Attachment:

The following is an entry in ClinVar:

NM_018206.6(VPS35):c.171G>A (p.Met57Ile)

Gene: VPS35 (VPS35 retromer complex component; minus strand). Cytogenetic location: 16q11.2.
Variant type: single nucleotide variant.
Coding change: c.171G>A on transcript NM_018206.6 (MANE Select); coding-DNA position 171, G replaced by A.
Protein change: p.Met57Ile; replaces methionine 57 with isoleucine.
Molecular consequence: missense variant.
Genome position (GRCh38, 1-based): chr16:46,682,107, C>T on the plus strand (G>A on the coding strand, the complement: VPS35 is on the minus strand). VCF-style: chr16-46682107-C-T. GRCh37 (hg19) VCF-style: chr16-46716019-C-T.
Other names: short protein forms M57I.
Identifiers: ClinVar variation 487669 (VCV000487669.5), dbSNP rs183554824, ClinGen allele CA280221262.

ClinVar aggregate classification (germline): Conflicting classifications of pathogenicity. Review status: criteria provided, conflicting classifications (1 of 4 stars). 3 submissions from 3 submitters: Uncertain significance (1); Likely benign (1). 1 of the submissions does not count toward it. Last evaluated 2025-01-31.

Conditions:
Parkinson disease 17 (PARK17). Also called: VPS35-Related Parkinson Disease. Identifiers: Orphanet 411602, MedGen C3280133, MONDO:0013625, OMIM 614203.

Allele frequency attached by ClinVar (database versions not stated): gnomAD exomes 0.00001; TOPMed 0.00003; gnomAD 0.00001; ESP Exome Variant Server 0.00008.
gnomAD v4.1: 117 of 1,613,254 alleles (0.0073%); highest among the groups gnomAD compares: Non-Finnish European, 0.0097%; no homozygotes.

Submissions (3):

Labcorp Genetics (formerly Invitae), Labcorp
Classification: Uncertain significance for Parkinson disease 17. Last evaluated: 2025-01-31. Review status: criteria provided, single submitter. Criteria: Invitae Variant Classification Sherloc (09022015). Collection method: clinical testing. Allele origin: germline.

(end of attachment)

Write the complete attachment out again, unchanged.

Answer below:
The following is an entry in ClinVar:

NM_018206.6(VPS35):c.171G>A (p.Met57Ile)

Gene: VPS35 (VPS35 retromer complex component; minus strand). Cytogenetic location: 16q11.2.
Variant type: single nucleotide variant.
Coding change: c.171G>A on transcript NM_018206.6 (MANE Select); coding-DNA position 171, G replaced by A.
Protein change: p.Met57Ile; replaces methionine 57 with isoleucine.
Molecular consequence: missense variant.
Genome position (GRCh38, 1-based): chr16:46,682,107, C>T on the plus strand (G>A on the coding strand, the complement: VPS35 is on the minus strand). VCF-style: chr16-46682107-C-T. GRCh37 (hg19) VCF-style: chr16-46716019-C-T.
Other names: short protein forms M57I.
Identifiers: ClinVar variation 487669 (VCV000487669.5), dbSNP rs183554824, ClinGen allele CA280221262.

ClinVar aggregate classification (germline): Conflicting classifications of pathogenicity. Review status: criteria provided, conflicting classifications (1 of 4 stars). 3 submissions from 3 submitters: Uncertain significance (1); Likely benign (1). 1 of the submissions does not count toward it. Last evaluated 2025-01-31.

Conditions:
Parkinson disease 17 (PARK17). Also called: VPS35-Related Parkinson Disease. Identifiers: Orphanet 411602, MedGen C3280133, MONDO:0013625, OMIM 614203.

Allele frequency attached by ClinVar (database versions not stated): gnomAD exomes 0.00001; TOPMed 0.00003; gnomAD 0.00001; ESP Exome Variant Server 0.00008.
gnomAD v4.1: 117 of 1,613,254 alleles (0.0073%); highest among the groups gnomAD compares: Non-Finnish European, 0.0097%; no homozygotes.

Submissions (3):

Labcorp Genetics (formerly Invitae), Labcorp
Classification: Uncertain significance for Parkinson disease 17. Last evaluated: 2025-01-31. Review status: criteria provided, single submitter. Criteria: Invitae Variant Classification Sherloc (09022015). Collection method: clinical testing. Allele origin: germline.